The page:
What if they had a Fed meeting and nobody cared?
Janet Yellen at her press conference. Source: Federal Reserve
The FOMC had been trying to talk up rates for the past two months. Some notable policy doves were commenting that the market had it wrong—that interest rate expectations were too low, and that we should expect two or three rate hikes this year. Even Chair Yellen got in on the act. In May, she noted that long as the economy continues on-track, the Fed would continue to normalize rates.
That was then, this is now. The employment report threw a big bucket of cold water on those plans. The latest report was “disappointing,” Yellen noted. There has been a loss of economic momentum. While we shouldn’t pay too much attention to one data point, they can’t ignore broad economic indicators that are cautionary. Yellen claims that the Fed is data-dependent. So when dovish data come in, they have to re-think their position.
So who’s in charge? During a two-minute period in her press conference, she used the word “uncertain” or “uncertainty” at least five times. The Fed and the market are on the dance floor, but neither knows whether to put their hand on their partner’s shoulder or around their waist. No one knows who’s leading.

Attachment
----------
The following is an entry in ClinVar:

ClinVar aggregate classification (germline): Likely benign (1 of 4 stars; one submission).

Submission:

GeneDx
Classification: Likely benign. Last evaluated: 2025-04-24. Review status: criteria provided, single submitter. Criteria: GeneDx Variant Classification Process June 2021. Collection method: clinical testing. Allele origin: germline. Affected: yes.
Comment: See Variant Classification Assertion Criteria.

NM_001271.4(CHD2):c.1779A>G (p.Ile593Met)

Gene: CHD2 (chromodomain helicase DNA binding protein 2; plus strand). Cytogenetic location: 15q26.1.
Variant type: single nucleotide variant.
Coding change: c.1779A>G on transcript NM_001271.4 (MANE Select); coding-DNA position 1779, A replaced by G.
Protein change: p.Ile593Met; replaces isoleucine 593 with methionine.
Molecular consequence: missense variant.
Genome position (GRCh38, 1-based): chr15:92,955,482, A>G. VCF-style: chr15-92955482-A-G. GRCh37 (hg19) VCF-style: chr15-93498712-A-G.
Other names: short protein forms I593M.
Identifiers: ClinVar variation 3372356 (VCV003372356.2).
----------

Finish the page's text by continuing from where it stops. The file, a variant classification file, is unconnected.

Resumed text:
Illustration: Henriq Bastos. Source: Morguefile
All the Fed officials have been talking about normalizing rates. But their talk is aspirational: it’s more about the Fed’s hopes, and less about their plans. They aren’t leading, but they do have a $5 trillion balance sheet and an unlimited checkbook. That’s more than anyone else. We don’t want to get on the wrong side of that.
As long as we’re stuck in a slow-growth economy with no growth in manufacturing, mining, and energy jobs, we’ll feel unsettled. Janet Yellen claimed yesterday that every meeting is live, that rate changes are always possible. But given the lack of leadership, it seems that the Fed is increasingly irrelevant.
Douglas R. Tengdin, CFA
Chief Investment Officer